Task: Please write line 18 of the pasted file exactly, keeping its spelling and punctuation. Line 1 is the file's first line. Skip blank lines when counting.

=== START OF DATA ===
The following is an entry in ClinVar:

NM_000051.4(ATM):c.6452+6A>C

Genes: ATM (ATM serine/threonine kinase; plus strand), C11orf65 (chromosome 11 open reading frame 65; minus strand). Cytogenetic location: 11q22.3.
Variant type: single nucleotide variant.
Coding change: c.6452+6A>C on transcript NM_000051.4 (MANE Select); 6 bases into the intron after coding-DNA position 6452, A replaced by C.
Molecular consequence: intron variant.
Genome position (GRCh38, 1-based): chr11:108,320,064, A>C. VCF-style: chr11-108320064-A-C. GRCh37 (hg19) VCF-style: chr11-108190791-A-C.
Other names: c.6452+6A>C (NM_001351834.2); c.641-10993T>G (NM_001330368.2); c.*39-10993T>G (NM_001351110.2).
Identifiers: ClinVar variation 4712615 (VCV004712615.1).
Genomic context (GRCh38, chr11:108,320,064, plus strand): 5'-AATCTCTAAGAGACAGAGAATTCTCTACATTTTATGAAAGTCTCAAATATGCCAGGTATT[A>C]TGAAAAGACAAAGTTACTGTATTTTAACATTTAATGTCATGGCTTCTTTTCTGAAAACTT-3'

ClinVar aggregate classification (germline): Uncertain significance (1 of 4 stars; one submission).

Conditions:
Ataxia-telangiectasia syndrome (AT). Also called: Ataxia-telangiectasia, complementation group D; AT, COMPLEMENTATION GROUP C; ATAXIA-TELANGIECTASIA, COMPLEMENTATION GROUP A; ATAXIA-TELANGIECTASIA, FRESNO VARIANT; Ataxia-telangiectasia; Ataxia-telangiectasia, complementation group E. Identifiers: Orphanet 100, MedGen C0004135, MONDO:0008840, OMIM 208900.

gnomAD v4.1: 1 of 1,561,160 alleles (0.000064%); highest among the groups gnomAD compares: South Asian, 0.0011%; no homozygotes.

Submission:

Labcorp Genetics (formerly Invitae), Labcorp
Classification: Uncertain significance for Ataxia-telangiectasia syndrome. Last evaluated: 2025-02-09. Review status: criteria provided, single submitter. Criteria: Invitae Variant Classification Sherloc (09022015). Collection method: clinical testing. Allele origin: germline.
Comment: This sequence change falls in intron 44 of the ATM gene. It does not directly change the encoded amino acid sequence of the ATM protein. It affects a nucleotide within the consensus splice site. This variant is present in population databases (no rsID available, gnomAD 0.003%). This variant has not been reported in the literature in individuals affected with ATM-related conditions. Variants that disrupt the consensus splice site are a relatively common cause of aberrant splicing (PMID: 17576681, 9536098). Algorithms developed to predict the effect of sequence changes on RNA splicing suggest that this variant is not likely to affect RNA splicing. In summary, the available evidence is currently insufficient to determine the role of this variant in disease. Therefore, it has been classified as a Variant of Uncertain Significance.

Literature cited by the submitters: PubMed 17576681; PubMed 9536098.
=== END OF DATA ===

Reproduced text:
Comment: This sequence change falls in intron 44 of the ATM gene. It does not directly change the encoded amino acid sequence of the ATM protein. It affects a nucleotide within the consensus splice site. This variant is present in population databases (no rsID available, gnomAD 0.003%). This variant has not been reported in the literature in individuals affected with ATM-related conditions. Variants that disrupt the consensus splice site are a relatively common cause of aberrant splicing (PMID: 17576681, 9536098). Algorithms developed to predict the effect of sequence changes on RNA splicing suggest that this variant is not likely to affect RNA splicing. In summary, the available evidence is currently insufficient to determine the role of this variant in disease. Therefore, it has been classified as a Variant of Uncertain Significance.